When Subtraction Adds Value
Sometimes the winning variation of a page is one in which you haven't added anything at all but in fact removed elements from the page. We have seen many teams improve conversion metrics simply by adhering to the design mantra “Less is more.” The products of this approach—simpler pages, shorter forms, and fewer choices—can make a very big difference.
In Chapter 2 we discussed one of the most significant tests we ran with the Clinton Bush Haiti Fund: adding an image and shifting to a two-column layout.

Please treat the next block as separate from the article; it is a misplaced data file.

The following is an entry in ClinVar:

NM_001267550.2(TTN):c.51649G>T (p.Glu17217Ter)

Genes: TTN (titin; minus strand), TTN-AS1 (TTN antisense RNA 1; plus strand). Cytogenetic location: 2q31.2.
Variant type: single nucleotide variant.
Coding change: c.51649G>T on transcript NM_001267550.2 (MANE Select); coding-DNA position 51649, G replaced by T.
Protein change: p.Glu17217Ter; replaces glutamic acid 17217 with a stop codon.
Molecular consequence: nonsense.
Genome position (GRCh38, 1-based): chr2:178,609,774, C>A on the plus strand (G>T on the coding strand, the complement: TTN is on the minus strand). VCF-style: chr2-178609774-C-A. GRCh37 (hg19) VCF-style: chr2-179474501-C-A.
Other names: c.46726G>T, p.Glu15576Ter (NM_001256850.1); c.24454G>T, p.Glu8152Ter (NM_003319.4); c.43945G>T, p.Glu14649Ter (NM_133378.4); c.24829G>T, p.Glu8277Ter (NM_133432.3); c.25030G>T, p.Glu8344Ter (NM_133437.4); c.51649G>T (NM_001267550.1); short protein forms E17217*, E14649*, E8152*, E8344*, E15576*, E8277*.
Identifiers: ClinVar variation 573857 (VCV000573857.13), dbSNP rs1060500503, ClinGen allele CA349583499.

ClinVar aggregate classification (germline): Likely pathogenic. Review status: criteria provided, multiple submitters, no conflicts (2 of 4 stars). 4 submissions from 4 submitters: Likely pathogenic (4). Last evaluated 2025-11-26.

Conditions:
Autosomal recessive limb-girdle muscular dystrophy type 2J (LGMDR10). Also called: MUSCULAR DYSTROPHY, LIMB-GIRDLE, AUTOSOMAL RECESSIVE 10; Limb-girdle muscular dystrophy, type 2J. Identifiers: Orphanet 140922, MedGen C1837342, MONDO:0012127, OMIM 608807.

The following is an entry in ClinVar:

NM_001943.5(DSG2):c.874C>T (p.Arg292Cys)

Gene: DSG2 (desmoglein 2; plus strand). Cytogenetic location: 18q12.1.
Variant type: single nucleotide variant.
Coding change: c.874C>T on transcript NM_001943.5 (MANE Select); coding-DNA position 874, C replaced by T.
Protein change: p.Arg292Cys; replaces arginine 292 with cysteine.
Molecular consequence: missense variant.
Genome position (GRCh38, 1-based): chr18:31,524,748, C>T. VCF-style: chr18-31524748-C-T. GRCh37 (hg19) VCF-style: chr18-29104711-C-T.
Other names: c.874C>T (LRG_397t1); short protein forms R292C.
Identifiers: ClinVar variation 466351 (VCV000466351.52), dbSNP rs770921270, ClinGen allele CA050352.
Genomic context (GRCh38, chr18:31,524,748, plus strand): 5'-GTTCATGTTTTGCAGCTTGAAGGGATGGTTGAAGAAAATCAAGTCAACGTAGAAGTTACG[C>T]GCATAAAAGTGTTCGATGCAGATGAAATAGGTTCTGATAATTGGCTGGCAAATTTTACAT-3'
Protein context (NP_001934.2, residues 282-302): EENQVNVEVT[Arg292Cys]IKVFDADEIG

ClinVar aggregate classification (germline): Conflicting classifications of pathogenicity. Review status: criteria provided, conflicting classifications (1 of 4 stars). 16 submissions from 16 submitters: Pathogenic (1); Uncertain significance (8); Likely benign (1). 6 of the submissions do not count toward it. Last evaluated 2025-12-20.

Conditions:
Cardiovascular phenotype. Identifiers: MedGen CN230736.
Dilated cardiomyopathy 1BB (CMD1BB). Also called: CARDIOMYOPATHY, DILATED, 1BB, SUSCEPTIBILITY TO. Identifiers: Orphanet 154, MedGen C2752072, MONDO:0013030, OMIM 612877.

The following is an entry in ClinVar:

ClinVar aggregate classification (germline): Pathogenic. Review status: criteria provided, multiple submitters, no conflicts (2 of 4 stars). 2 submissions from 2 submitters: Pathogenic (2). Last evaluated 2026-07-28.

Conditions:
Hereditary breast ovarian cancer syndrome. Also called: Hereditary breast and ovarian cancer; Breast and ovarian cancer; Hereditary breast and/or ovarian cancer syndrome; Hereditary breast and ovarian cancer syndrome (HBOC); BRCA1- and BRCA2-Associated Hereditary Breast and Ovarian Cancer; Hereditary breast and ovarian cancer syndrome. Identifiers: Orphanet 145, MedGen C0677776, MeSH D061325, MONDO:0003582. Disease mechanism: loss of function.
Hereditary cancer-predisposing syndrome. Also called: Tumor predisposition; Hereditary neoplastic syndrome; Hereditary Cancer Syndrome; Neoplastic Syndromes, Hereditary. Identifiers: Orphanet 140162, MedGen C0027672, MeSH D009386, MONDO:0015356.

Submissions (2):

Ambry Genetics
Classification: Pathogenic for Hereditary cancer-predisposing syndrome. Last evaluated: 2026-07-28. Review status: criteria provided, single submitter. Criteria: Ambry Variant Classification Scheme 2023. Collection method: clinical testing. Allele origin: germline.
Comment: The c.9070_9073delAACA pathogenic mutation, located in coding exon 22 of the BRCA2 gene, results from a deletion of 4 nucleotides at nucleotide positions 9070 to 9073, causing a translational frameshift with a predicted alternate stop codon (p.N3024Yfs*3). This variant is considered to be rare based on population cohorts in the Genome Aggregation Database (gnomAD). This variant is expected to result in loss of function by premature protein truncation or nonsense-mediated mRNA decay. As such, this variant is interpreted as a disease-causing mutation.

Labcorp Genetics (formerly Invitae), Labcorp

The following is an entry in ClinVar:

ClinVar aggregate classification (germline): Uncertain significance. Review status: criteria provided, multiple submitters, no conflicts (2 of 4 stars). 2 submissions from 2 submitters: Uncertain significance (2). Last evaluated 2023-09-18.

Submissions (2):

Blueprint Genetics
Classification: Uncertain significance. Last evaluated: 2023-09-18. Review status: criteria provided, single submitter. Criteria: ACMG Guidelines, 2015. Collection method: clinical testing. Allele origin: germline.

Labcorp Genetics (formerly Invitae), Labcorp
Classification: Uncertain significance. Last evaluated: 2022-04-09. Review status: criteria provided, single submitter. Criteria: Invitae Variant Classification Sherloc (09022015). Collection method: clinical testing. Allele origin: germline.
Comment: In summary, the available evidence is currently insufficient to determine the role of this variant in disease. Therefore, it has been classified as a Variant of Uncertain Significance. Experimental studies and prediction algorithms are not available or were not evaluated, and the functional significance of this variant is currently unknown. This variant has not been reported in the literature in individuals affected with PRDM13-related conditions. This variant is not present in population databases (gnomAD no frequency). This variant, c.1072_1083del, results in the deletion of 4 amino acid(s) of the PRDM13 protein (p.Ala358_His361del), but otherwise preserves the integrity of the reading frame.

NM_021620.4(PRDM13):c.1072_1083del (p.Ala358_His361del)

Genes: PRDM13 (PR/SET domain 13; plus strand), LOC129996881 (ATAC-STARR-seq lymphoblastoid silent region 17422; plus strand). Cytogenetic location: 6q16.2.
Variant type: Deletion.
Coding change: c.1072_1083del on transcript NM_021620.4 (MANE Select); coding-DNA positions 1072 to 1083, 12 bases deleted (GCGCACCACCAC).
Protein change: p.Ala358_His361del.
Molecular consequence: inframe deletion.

Another one of our hypotheses had to do with the actual donation form itself. When you're asking the user to take an action, every bit of effort counts, and so we wanted to look at the form to see if there was any way we could streamline the user's experience. We noticed that the Foundation had included fields for “phone number” and “title,” hoping down the road to be able to use this information, possibly to make phone solicitations. The fact was, however, that the Foundation was stretched so thin that it wasn't actually calling anyone, so this additional information being requested of users wasn't being put to use. We hypothesized that getting rid of these two optional fields, even if it came at the cost of some potentially useful data, would be more than made up for by added donations in virtue of the simpler form (Figure 4.1).